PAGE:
Attitude is a little thing that makes a big difference.Winston Churchill
Where do you need to check your attitude? It’s very easy to get stuck in a spin cycle of negativity. Oftentimes, we complain about the circumstances in the world and in our lives like we are reporting the news. We’re right. We’re justified, and we’re just telling it like it is.
The problem is that focusing on the negative and continually complaining keeps us feeling like a victim. We give away all of our power, finding more evidence that confirms our belief, creating more of the same. Our negative attitude keeps us stuck and powerless. It feels terrible. It drains our energy.
Why does it feel so much easier to have a terrible attitude and what can we do about it?
It’s easy for us to focus on the negative because our brain just naturally goes there. It’s designed to keep us safe and so it looks for problem. If it can identify problems, it keeps you in a loop of fear, doubt and worry. Then you’ll hold yourself back in order to be safe. It is eliminating the risk.
Looking for problems and defaulting to the negative is a part of our primitive programming. Which worked great when we lived in a cave, 40,000 years ago. We had to fear for our physical safety and survival on a daily basis.
Today, however, this is clearly not the case. Our physical survival is not at risk on a daily basis anymore. So, while our brain will naturally look for problems, we do not have to indulge in that line of thinking. We do not have to believe what it is telling us. This is great news.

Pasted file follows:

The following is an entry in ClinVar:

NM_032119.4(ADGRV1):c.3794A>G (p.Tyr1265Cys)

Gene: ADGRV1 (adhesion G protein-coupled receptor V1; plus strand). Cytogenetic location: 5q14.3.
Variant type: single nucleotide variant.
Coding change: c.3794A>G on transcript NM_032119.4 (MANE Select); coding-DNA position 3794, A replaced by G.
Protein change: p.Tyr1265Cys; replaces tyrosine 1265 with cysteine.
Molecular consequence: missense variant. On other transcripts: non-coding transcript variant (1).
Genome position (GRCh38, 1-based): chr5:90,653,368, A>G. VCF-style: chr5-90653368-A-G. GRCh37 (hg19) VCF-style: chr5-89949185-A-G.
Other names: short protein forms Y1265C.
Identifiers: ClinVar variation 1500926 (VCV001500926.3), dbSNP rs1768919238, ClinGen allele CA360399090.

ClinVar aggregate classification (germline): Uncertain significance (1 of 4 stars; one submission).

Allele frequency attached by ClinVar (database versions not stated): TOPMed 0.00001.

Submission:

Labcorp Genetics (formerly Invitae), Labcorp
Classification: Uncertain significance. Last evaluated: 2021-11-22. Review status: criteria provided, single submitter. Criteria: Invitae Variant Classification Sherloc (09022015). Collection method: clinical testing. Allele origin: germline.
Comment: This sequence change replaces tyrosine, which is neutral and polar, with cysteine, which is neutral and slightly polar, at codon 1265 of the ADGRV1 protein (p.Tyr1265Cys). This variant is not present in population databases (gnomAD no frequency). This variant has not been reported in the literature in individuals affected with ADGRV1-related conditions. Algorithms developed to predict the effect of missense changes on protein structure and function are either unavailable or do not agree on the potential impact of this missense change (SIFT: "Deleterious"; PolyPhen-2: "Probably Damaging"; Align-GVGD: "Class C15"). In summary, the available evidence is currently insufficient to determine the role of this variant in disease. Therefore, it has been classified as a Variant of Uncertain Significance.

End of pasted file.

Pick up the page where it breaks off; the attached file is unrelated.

It is up to us to manage our mind, otherwise it will manage us. You need to actively and purposefully redirect it to look for the positive. Tell it what to focus on in order to create the what you want for yourself, not giving into the fear and worry.
I often hear stories from clients about how something shouldn’t have happened to them. They believe that things should have turned out in a different way. The subtext is that it is unfair. Or that something went terribly wrong. Truth is, by believing that things weren’t fair and shouldn’t have happened, all we are doing is arguing with reality. And when we argue with reality, we will never win. Ever.
It did happen. She said it. He left. You lost your job. Your parents got divorced. The business went bankrupt.
How much time do you now want to spend reliving it? How much energy do you want to use in recreating it? Is it really worth talking about any longer? Is it serving you?
Retelling it and believing that it shouldn’t have happened or that it wasn’t fair doesn’t have any upside.
Portraying ourselves as the victim is easy. It means that we don’t have to accept any responsibility for what happened nor for moving on. It’s easy to blame someone else and feel sorry for ourselves. We feel justified and it’s satisfying. It means we don’t have to take any action. We don’t have to change how we are thinking and feeling, which would require effort.